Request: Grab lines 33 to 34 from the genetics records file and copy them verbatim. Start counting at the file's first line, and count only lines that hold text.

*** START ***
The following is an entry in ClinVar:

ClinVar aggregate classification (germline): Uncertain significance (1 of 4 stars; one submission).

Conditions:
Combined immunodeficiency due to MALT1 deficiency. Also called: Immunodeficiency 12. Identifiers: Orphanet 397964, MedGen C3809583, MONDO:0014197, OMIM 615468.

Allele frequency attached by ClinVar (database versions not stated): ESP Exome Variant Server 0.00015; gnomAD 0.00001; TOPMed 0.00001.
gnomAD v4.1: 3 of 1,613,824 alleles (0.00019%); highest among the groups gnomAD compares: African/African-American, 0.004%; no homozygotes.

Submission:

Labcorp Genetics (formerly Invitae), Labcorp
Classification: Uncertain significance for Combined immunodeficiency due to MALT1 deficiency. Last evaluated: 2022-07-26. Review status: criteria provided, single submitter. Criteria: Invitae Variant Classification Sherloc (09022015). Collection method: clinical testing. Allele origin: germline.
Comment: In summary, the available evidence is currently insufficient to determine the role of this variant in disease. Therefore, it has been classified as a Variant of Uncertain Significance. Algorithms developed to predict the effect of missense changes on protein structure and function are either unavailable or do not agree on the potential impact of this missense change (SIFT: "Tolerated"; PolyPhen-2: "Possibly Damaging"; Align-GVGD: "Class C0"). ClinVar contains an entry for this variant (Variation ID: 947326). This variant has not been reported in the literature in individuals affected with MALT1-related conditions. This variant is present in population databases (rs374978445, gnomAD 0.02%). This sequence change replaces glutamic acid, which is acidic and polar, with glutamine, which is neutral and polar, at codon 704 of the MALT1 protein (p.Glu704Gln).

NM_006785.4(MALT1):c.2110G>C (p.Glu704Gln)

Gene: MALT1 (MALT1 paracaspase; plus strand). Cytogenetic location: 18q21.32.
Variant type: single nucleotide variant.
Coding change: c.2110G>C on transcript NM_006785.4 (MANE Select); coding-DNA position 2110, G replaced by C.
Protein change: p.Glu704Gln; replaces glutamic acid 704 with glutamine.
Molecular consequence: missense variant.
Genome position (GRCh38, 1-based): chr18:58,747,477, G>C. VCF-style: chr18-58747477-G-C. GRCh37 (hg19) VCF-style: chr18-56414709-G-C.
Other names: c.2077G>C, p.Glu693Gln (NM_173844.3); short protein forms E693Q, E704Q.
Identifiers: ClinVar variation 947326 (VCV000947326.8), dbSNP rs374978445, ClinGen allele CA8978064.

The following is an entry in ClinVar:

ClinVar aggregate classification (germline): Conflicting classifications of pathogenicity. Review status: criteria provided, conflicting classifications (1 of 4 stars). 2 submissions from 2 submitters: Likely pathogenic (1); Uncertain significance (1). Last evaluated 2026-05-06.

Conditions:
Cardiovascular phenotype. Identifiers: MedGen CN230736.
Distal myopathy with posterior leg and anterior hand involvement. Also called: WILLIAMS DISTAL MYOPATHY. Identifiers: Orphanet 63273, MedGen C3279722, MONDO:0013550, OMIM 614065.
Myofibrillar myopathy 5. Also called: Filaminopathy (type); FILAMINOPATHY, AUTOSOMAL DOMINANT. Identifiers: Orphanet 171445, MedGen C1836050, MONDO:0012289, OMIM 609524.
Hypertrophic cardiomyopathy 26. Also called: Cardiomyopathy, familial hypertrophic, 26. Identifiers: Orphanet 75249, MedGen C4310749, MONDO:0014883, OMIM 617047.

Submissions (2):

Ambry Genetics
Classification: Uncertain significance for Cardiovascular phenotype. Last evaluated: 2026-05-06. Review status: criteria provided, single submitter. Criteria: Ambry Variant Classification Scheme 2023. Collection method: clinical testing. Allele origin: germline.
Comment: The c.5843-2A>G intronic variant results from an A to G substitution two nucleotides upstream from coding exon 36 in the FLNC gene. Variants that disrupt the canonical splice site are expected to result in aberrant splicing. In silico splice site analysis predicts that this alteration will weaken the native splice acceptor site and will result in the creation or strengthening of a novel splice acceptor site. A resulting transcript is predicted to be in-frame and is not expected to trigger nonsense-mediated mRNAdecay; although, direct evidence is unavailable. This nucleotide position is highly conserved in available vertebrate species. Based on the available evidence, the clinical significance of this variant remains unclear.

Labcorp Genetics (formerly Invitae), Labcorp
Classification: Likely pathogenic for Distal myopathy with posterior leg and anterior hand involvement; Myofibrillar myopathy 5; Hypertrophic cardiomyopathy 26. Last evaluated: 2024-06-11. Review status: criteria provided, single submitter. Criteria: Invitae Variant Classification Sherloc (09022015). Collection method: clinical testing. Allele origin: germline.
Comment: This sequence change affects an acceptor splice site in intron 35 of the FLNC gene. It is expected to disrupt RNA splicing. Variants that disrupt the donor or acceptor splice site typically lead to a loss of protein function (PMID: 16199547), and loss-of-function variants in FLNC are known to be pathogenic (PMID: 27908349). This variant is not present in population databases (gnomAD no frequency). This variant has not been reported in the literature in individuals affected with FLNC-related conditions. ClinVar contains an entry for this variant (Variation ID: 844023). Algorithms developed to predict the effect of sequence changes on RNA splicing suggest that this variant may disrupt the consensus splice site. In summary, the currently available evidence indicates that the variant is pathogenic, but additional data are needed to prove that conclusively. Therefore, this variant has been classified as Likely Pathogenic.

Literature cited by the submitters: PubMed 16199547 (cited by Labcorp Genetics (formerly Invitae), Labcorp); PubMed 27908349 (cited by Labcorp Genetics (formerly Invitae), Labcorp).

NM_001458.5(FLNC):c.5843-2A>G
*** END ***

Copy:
Comment: This sequence change affects an acceptor splice site in intron 35 of the FLNC gene. It is expected to disrupt RNA splicing. Variants that disrupt the donor or acceptor splice site typically lead to a loss of protein function (PMID: 16199547), and loss-of-function variants in FLNC are known to be pathogenic (PMID: 27908349). This variant is not present in population databases (gnomAD no frequency). This variant has not been reported in the literature in individuals affected with FLNC-related conditions. ClinVar contains an entry for this variant (Variation ID: 844023). Algorithms developed to predict the effect of sequence changes on RNA splicing suggest that this variant may disrupt the consensus splice site. In summary, the currently available evidence indicates that the variant is pathogenic, but additional data are needed to prove that conclusively. Therefore, this variant has been classified as Likely Pathogenic.

Literature cited by the submitters: PubMed 16199547 (cited by Labcorp Genetics (formerly Invitae), Labcorp); PubMed 27908349 (cited by Labcorp Genetics (formerly Invitae), Labcorp).